Modern Art Movement Timeline
Timeline Description: Art is different for everyone who sees it, but it's something that has been celebrated for all of man's history. The modern art movement is different from ever before, yet it holds the same amount of soul.

Date Event
1860 Impressionism(1860's)

With a focus on life and movement, the Impressionism movement was influenced by French art. It used realistic colors and lighting to depict life.
1890 Art Nouveau(1890's)

In time, people moved away from the popularity of Impressionism. The Art Nouveau period focused on natural decoration, such as paintings of flowers, which has survived today.
1905 Expressionism

Expressionism began in Dresden, and it quickly spread through Germany and Europe. It focused on freedom to create on a spiritual level, often depicting primitive imagery.
1907 Picasso and cubism

Along with a handful of other artists, Picasso helped bring in the Cubism movement. It was an early abstract art movement, and while it took several years to catch on, the work today is considered priceless.
1909 Futurism

Futurism developed in Italy with a focus on advanced technology. Painters in Milan wanted to do away with outdated types of living and celebrate the modern world.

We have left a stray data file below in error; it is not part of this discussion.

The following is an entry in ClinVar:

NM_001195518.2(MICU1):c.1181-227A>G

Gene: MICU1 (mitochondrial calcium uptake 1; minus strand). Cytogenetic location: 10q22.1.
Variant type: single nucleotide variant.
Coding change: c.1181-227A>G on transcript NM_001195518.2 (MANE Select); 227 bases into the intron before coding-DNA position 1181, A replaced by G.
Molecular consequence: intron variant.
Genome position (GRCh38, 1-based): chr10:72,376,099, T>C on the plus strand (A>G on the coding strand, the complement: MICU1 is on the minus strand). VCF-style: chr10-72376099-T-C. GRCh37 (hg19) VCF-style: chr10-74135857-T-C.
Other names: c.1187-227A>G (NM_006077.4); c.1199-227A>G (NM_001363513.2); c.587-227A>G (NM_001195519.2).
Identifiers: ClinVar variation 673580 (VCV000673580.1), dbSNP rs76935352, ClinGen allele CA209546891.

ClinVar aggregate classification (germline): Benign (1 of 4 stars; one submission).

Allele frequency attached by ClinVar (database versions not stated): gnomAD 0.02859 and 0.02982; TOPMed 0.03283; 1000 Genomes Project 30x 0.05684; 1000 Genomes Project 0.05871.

1919 The Bauhaus movement

A German named Bauhaus took art and design away from frills and toward functionality. He taught his students to create art in all areas of design, from architecture to crafts to decoration.
1920 Constructivism

Constructivism opened new doors for artists, particularly in Russia. They moved toward the use of art in objects, taking metal, wood, or other objects and using them to create art.
1924 Surrealism

Those artists who followed Freud's theories developed a type of art that dealt in the subconscious. Surrealism was an expression of the secret chambers of the mind, and it remained popular into the 1960's.
1950 Neo-Dada art

As the second half of the 20th century rolled in, neo-dada art began moving the focus away from the artist and onto the audience. Pop culture became the inspiration for many pieces of art, and this movement paved the way for contemporary art.
1955 Kinetic art

Kinetic art was unveiled in Paris and quickly caught on after that. It is art that features an object in motion, and the audience uses their own minds to "see" the picture as it's meant to be seen.
1950 Pop Art(Late 1950's)

Pop art had its beginnings in the Neo-Dada movement. It focused on famous happenings and people of the time, such as Marilyn Monroe.
1960 Op Art(1960's)

Op art focused on perception and psychology, encouraging the audience to "see" the movement of a piece. It is often still used today in art that asks one to focus on a specific part of the picture, then the rest of the piece will fall into focus.
1960 Minimalism(Late 1960's)

With a focus on anonymity, or blending in, Minimalism began with artists in New York. Their designs were simple and their lines were straight.
1960 Post-minimalism(Late 1960's)

As minimalism took hold, other artists began exploring new ways to incorporate the same ideas. They took the minimalist approach to capture emotion from a simple object.
1980 Neo-expressionism(1980's)

Over time, artists moved away from any specified form of art. The freedom to express one's self as desired once again took hold, and today almost any type of art goes.